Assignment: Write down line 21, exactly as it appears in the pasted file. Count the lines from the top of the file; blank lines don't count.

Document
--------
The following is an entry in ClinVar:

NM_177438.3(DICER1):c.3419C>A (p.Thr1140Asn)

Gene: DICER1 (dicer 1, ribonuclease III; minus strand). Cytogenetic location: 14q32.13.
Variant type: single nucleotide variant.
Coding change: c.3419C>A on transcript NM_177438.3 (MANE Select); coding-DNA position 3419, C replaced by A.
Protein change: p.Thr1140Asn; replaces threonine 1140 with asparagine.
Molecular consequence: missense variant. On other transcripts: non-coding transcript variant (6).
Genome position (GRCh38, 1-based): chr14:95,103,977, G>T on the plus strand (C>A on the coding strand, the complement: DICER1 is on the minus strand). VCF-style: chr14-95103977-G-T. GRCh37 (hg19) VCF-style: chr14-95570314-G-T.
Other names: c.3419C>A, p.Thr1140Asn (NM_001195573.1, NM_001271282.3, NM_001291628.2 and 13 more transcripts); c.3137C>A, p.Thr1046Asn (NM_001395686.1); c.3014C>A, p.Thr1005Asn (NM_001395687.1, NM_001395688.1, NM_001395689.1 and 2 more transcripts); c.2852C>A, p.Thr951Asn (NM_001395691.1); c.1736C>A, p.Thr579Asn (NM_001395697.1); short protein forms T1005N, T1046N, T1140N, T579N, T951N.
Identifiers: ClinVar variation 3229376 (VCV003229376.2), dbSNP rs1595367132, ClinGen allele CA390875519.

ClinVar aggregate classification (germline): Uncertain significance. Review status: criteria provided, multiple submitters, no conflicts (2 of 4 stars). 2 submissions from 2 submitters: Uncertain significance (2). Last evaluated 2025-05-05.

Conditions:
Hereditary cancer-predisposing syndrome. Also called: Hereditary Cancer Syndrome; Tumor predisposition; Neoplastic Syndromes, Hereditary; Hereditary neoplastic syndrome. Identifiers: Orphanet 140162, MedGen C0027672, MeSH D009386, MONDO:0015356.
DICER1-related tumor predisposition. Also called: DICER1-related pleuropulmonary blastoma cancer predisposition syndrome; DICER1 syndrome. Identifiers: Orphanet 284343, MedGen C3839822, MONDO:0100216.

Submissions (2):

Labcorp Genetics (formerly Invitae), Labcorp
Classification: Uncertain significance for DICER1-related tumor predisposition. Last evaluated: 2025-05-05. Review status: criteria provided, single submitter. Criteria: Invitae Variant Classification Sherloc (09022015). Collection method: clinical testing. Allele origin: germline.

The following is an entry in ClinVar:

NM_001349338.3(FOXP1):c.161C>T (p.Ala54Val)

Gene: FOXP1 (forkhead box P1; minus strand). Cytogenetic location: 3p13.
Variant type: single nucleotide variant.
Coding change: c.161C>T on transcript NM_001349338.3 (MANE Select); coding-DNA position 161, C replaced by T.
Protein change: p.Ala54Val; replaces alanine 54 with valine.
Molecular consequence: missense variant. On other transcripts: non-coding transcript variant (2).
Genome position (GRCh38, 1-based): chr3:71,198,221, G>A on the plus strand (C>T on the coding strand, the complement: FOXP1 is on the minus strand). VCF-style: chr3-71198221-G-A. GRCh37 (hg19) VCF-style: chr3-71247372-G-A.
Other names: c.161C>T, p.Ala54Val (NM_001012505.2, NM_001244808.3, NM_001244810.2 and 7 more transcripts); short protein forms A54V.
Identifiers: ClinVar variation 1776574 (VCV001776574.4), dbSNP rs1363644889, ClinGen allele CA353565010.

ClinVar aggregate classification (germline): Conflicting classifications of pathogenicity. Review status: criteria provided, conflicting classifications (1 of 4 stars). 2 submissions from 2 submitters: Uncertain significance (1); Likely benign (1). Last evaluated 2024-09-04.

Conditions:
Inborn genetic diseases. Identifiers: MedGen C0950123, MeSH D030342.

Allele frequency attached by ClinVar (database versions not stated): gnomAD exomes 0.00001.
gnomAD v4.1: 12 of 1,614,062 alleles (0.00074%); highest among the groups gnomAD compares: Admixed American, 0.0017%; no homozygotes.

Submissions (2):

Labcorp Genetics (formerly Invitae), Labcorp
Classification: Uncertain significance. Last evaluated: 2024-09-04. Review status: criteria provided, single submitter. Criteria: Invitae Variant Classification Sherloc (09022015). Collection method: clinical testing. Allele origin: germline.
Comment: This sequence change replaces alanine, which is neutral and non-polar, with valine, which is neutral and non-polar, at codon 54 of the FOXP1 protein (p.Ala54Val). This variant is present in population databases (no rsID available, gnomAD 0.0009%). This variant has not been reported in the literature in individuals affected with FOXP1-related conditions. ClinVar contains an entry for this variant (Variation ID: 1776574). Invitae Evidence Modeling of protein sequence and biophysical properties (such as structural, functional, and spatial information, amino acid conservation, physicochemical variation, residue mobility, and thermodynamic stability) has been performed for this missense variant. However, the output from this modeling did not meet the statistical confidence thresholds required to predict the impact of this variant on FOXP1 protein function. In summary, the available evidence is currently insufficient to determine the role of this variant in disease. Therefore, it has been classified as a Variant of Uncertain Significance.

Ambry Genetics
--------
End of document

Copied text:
Variant type: single nucleotide variant.